When I was young Rippleside was a very popular beach for swimming and fishing. It was close to both North and West Geelong as well as Corio and Norlane. Rippleside is a small flat beach with a small jetty extending into the bay. It slopes slowly and has always been a safe swimming destination for Geelong.
I learned to swim at Rippleside Beach. Every Saturday morning parents would drop kids off at the beach and send us into the water under the eagle eyes of the instructors. I remember learning to do a torpedo which is face down in the water with arms outstretched in front while kicking frantically for propulsion. As long as you could hold your breath you knew you could swim. I still don’t remember learning anything but that technique. I do remember always having a thong floating close by to defend yourself from the red jellyfish that appeared in great numbers. I know of no-one who ever got stung, but better be safe than sorry.
If you liked fishing the Rippleside pier was a good place to throw in a line and was good for catching whiting. My brother and I found that the best bait to use was the bait that everyone else was using. No matter which bait we used the fish always seemed to prefer something different. One day out of desperation when no-one was around I stripped off naked, dove in and grabbed some muscles. The port authority turned up saying there was a complaint about nude bathing. Seriously they would have needed a telescope to see me from above the hill. Anyway they let me off and once again I left empty handed.
Although I grew up on the other side of Geelong, Eastern Beach was the best beach destination on Corio Bay. It had the large swimming pool, diving boards, floating platform and a very good kiosk. Better still it had a shark proof enclosure, lots of park land and was close to the city. I often rode my bike for a swim here.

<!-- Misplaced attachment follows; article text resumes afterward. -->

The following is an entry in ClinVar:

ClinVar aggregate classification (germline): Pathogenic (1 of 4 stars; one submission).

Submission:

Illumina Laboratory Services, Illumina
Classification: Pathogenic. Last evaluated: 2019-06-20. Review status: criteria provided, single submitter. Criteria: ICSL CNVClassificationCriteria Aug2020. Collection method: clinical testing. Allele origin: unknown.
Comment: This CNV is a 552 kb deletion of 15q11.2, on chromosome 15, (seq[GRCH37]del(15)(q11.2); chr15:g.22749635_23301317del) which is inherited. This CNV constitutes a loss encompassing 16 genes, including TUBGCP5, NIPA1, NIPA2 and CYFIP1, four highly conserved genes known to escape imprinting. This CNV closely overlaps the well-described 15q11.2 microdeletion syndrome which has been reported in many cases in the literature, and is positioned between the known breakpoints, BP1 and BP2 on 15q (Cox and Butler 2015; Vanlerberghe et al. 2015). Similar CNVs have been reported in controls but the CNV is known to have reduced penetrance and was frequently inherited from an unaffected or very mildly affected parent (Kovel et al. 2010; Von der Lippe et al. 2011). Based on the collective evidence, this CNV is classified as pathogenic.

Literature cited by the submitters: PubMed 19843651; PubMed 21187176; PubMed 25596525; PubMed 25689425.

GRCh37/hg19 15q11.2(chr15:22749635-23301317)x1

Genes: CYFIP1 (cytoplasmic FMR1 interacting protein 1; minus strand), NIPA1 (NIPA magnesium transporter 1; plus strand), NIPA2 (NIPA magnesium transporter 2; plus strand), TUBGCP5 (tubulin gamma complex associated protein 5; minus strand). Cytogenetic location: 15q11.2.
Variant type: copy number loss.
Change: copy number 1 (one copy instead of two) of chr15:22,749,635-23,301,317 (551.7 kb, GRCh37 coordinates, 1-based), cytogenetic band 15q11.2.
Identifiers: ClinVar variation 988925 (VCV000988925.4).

The truth about the shark proof enclosure was that it wasn’t. As kids we used to take it in turns to dive down and swim under the rusted out barrier into the open bay nearly every time we visited. Still it made people feel safer to think a shark couldn’t get in. In the middle of the large pool was a platform with 4 slides going down into the water in each direction. They were steel, dry and got very hot so you tried to get on them as quick as you could while still wet.
It was in the deep end of the pool I had my first encounter with a person who was drowning. She and her brother had ridden to the pool with me and we were swimming fine until she realised she couldn’t touch the bottom. She panicked and started to sink. Heroically I swam over to help her. She grabbed me, pushed me under her to stay afloat, and I was in danger of drowning. I couldn’t break her grip so I sank to the bottom and she let go. I swam to the edge of the pool and insisted an older boy rescue her. He did and he was the hero.
Eastern Beach was an exciting place for a kid to visit and still has a lot to offer. If you are visiting Geelong or the Great Ocean Road do not miss out on the opportunity to enjoy it.
St Helens Beach is a popular swimming and fishing spot in Geelong. The beach is the furthest from the city heading back in the direction of Melbourne. The beach is at the base of steep, grassy banks that rise up to the houses above. There is a large park area that extends across the banks giving plenty of spaces for sprawling out with a picnic or sitting under the shady trees.
St Helens Beach has been popular with swimmers for decades. It is close proximity to Corio, North Geelong, Drumcondra and Norlane. There is a sandy beach for paddling or starting your swim at the shallow end or you can walk out the pier and pick what depth you want to start your swim. If you are into fishing you can throw a line out from the rocks that sweep along the bank away from the beach or launch your boat from the ramp.
Occasional concerts are held in the park with the most popular being on Australia Day. It is a very enjoyable place to sit and enjoy the festivities but don’t each to much as the walk back up the hill is very steep. Better still park in the carpark at the bottom and you can roll down afterwards. The beach has public toilets and a playground but no kiosk so take a drink and something to eat with you.